Current fishhooks and fishing spears may be difficult to remove from fish that have been impaled by the fishhook or fishing spear. The barb is often the cause of this difficulty because it functions to hold the fish to the hook or spear. Some modern hooks are manufactured without barbs to make removal of the hook from the fish easier; these hooks, however, may not be as effective in catching fish due to the lack of the barb. Fishermen who desire to remove fishhooks from fish to release the fish back to the wild with a minimal amount of injury to the fish thus face a conundrum: using a hook with a barb may make the removal of a hook more difficult, but using a barbless hook may reduce their ability to catch and land a fish.

III. SUMMARY

Disclosed herein are embodiments of a fishing apparatus. An embodiment of the apparatus is a hook or fishhook made of components that may be broken from the hook or fishhook upon the application of a magnetic field that induces an electric current in the components of the fishhook, thereby allowing a fisherman to more easily remove the fishhook from an impaled fish. The magnetic field may be generated by power source extraneous to the fishhook. A further embodiment of the apparatus is a fishing spear made of components that may be broken from the spear upon the application of a magnetic field that induces an electric current in the components of the fishing spear, thereby allowing a fisherman to more easily remove the fishing spear from an impaled fish. The magnetic field may be generated by power source extraneous to the fishing spear.

Other aspects, advantages, and features of the present disclosure will become apparent after review of the entire application, including the following sections: Brief Description of the Drawings, Detailed Description, and the Claims.

IV. BRIEF DESCRIPTION OF THE DRAWINGS

FIG. 1 is a diagram illustrating the elements of a fishhook as found in the prior art;

FIG. 2 is a diagram illustrating a powered device capable of producing a magnetic field proximate to an unpowered device and inducing an electric current in the unpowered device;

FIG. 3 is a diagram illustrating an embodiment of a fishhook with a barb portion secured to the fishhook by an epoxy;

FIG. 4A is a diagram illustrating a powered device capable of producing a magnetic field proximate to a fishhook;

FIG. 4B is a diagram illustrating a powered device capable of producing a magnetic field inducing an electric current in a fishhook;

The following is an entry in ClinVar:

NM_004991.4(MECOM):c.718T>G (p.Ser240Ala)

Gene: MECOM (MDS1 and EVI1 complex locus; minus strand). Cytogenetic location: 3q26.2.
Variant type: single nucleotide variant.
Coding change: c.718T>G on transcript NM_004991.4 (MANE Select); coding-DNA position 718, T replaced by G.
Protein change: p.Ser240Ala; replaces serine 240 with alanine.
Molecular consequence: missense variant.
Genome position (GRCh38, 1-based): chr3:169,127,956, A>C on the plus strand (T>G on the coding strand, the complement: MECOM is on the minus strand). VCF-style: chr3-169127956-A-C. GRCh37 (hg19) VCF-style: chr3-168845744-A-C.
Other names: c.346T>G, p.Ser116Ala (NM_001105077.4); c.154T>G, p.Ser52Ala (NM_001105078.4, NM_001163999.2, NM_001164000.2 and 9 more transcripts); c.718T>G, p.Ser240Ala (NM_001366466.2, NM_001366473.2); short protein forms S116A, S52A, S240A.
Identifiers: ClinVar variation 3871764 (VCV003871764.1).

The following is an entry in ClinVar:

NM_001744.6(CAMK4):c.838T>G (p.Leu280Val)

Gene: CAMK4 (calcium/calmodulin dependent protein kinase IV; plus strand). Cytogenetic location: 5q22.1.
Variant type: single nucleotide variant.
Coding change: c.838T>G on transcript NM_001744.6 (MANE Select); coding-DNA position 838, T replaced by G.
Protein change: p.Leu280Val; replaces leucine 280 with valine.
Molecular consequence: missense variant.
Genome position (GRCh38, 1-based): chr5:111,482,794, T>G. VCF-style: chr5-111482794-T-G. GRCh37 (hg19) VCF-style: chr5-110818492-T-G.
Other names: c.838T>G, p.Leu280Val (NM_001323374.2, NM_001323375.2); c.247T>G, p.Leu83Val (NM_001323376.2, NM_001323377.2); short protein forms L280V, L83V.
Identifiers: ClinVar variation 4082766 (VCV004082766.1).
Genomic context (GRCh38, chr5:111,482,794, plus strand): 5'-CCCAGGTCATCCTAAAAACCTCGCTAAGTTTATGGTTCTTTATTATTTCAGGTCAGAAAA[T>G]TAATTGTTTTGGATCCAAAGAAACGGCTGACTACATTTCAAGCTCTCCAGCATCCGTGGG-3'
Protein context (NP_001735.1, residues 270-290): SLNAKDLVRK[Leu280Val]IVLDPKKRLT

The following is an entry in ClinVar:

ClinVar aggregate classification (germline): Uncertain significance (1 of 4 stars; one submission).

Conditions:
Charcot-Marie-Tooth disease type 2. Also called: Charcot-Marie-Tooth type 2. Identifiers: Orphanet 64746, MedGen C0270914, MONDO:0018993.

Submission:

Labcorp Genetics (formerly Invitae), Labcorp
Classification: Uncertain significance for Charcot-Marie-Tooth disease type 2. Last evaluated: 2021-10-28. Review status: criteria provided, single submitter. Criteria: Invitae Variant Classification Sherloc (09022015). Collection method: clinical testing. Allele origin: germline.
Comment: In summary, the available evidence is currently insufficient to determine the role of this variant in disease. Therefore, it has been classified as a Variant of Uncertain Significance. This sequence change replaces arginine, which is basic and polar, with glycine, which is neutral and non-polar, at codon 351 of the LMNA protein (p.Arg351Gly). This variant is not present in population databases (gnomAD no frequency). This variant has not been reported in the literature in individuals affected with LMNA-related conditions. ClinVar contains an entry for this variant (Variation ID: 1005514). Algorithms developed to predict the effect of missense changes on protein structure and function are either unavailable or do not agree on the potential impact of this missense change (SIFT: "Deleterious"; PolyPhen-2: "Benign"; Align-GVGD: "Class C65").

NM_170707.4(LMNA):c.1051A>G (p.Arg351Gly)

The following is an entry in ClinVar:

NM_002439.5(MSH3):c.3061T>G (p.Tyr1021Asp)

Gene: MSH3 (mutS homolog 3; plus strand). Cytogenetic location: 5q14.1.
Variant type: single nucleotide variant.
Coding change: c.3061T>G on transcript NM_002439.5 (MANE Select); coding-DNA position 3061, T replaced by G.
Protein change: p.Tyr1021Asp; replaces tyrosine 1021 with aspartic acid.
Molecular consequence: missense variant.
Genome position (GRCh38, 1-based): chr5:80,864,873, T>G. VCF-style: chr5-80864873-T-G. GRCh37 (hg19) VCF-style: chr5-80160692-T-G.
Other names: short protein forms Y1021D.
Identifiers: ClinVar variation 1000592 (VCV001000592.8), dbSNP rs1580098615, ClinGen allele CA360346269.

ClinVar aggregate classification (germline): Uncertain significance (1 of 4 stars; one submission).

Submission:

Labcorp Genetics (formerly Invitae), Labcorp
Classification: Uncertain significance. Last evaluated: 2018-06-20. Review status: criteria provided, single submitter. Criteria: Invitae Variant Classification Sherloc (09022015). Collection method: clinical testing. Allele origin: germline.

FIG. 5A is a diagram illustrating a powered device capable of producing a magnetic field and operable with a switch;

FIG. 5B is a diagram illustrating a view of a powered device capable of producing a magnetic field and operable with a switch;

FIG. 5C is a diagram illustrating a view of a powered device capable of producing a magnetic field and operable with a switch;

FIG. 5D is a diagram illustrating a view of a powered device capable of producing a magnetic field and operable with a switch;

FIG. 6 is a diagram illustrating an embodiment of a fishhook with a barb portion secured to the fishhook by an epoxy wherein the fishhook and barb are made of an electrically conductive material;

FIG. 7 is a diagram illustrating an embodiment of a fishhook with a barb portion secured to the fishhook by an epoxy, the fishhook including multiple loops of a conductive material;

FIG. 8 is a diagram illustrating an embodiment of a fishhook with a barb portion secured to the fishhook by an epoxy wherein the fishhook and bar are made of an electrically conductive material and the fishhook includes multiple loops of a conductive material; and

FIG. 9 is a diagram illustrating an embodiment of a fishing spear with two barb portions secured to the fishing spear by an epoxy.

V. DETAILED DESCRIPTION

Particular embodiments of the present disclosure are described below with reference to the drawings. In the description, common features are designated by common reference numbers throughout the drawings.

By way of background, as described above, FIG. 1 is a diagram illustrating a “typical” single fishhook 101. The fishhook comprises a point 110, a barb 120, a bend 130, a shank 140, and an eye 150. The point 110 is the sharpened end of the hook that impales the fish through its mouth and used to impale the bait used to lure the fish. The barb 120 is a projection on the hook that generally extends away from the point and is used to “secure” the fish to the hook. The bend 130 is a curved portion of the hook that extends from the point 110 and barb 120 and connects to the shank 140 of the hook. The eye 150 of the hook is a “circle” that secures the hook to a fishing line or to a lure, such as a spinner lure. The gap 160 is the distance between the point 110 and shank 140 of the hook.

By way of background, under the principle of electromagnetic induction, an electric current will flow in a closed conductor (such as a loop of copper wire) upon a change in the magnetic flux through the plane bounded by the closed conductor. This electric current will be caused by either (1) a change in the magnitude of the magnetic flux or (2) if the bounded area is moved through the magnetic flux. If the closed conductor is a loop of conductive wire, or a wire formed into a group of loops, the electromotive force (“EMF”) induced by the change of the magnetic flux is determined by Equation 1, where epsilon (“ε”) is the EMF in volts, “N” is the number of loops of the conductive wire, “t” is time in seconds and phi (“Φ”) is the magnetic flux in units of volt-seconds (V*s, or webers):
ε=−(N)*(dΦ/dt)  [Equation 1]